Zaana Howard joins InfoQ to discuss Design Thinking and how it differs from how we traditionally look at design.
Trevor Owens sits down with InfoQ to discuss his new book, The Lean Enterprise, as well as the challenges he's faced bringing startup and entrepreneurship culture into large enterprises.
Melissa Perri shares her story of learning Lean Startup at Lean Startup Machine and then taking those learnings and applying them to various types of organizations.
Michael Cheveldave joins InfoQ to discuss Complexity Theory, the Cynefin framework, and how that fits with Lean UX.
Lane Halley sits down with InfoQ to discuss the Balanced Team movement and what can happen when people with cross functional skills self organize.
Amber Case explains how Esri handles GIS data, how to integrate small teams and startups into established companies, handling competent jerks and other types of team members, and much more.
John Shook sits down with InfoQ to discuss how lean change is both personal and organizational as well as the A3 process.
Jabe Bloom sits down with InfoQ to discuss systems thinking, complexity theory and how you can apply systems thinking to your organization or Agile implementation.
Glen Ford talks about his experiences in different organizations' environments, from start-ups to the likes of BBC. Glen discusses how to build great teams and why in his view Kanban works better than Scrum. Finally, Glen explains how Lean, DevOps and systems architecture all influence each other.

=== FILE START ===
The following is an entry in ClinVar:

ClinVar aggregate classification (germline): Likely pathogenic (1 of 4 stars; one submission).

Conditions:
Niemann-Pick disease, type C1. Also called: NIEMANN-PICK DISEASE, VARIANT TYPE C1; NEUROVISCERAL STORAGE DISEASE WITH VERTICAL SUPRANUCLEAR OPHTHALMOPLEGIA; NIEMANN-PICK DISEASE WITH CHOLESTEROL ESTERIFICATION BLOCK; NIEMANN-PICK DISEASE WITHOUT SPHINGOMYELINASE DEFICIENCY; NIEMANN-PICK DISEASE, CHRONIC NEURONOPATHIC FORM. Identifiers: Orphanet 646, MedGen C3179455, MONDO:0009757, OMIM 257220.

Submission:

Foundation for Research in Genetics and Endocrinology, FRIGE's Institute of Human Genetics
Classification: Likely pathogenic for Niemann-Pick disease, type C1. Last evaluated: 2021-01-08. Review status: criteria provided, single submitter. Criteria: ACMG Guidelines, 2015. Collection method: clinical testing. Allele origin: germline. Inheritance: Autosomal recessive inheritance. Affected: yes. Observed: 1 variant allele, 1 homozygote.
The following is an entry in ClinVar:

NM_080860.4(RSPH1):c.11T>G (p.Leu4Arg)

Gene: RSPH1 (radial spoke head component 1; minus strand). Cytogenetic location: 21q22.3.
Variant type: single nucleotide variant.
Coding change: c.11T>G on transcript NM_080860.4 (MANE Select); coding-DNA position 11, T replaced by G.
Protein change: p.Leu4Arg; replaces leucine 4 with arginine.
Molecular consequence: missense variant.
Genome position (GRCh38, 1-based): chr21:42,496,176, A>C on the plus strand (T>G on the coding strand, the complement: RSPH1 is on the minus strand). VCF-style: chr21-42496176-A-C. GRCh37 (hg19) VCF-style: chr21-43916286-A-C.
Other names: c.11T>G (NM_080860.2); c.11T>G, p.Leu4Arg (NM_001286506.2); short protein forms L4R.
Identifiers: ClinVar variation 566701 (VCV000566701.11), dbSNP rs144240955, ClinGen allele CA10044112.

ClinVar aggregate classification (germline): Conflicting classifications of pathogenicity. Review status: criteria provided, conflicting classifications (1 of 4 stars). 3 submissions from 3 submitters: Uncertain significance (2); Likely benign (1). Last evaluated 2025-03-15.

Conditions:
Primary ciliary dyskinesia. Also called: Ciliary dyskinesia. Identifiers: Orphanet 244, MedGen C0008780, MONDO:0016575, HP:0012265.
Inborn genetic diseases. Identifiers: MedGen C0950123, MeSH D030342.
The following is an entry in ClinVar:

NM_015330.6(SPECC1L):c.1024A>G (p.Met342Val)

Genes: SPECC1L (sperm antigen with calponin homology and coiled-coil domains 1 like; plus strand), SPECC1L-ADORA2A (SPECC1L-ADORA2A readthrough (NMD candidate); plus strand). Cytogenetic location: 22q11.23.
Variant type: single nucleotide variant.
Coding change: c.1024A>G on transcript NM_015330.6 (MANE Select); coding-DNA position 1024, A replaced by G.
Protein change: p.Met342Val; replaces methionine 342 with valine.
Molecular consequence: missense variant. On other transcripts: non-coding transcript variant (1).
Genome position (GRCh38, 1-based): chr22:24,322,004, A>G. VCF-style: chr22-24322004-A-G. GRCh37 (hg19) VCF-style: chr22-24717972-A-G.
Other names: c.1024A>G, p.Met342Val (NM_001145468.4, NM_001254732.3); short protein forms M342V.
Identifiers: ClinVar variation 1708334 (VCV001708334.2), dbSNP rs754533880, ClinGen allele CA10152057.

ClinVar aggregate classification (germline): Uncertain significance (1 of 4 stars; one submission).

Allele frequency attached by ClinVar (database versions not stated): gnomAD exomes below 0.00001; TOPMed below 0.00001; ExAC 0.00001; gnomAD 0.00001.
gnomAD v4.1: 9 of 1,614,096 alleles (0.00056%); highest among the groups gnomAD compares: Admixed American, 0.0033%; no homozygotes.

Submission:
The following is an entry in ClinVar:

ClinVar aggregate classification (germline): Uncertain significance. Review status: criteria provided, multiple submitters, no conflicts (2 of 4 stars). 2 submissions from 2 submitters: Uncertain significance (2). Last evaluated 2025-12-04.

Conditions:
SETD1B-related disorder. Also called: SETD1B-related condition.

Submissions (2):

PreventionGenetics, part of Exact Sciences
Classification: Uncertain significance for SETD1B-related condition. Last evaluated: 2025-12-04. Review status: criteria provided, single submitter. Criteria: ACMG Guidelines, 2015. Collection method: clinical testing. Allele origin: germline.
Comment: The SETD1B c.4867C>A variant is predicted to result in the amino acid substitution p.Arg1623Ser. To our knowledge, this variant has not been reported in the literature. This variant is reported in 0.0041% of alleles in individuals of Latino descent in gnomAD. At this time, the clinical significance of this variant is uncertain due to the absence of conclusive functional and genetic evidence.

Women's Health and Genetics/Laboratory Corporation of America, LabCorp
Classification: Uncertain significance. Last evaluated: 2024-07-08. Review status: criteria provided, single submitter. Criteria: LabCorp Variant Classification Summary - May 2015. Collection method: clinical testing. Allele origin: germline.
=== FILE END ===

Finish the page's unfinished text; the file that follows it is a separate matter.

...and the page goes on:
Jeff Gothelf sits down with InfoQ to discuss the origins of Lean UX, how to get started using it in your organization, and where we go from here.
Portia Tung talks about nurturing teams and supporting agile adoption as an Enterprise Gardener. She is a fulltime agile coach working within an organisation helping them achieve agility at scale. She discusses how the fulltime coach role differs from that of consultant coach, how teams are nurtured and why a culture of giving and sharing allows for collaborative growth.
Ola Ellnestam discusses the Mikado Method, a systematic approach to restructuring software. While complementary to, but different than refactoring or developing 'clean code' this method looks at producing a dependency graph to guide developers through the most successful path when introducing change into an existing system.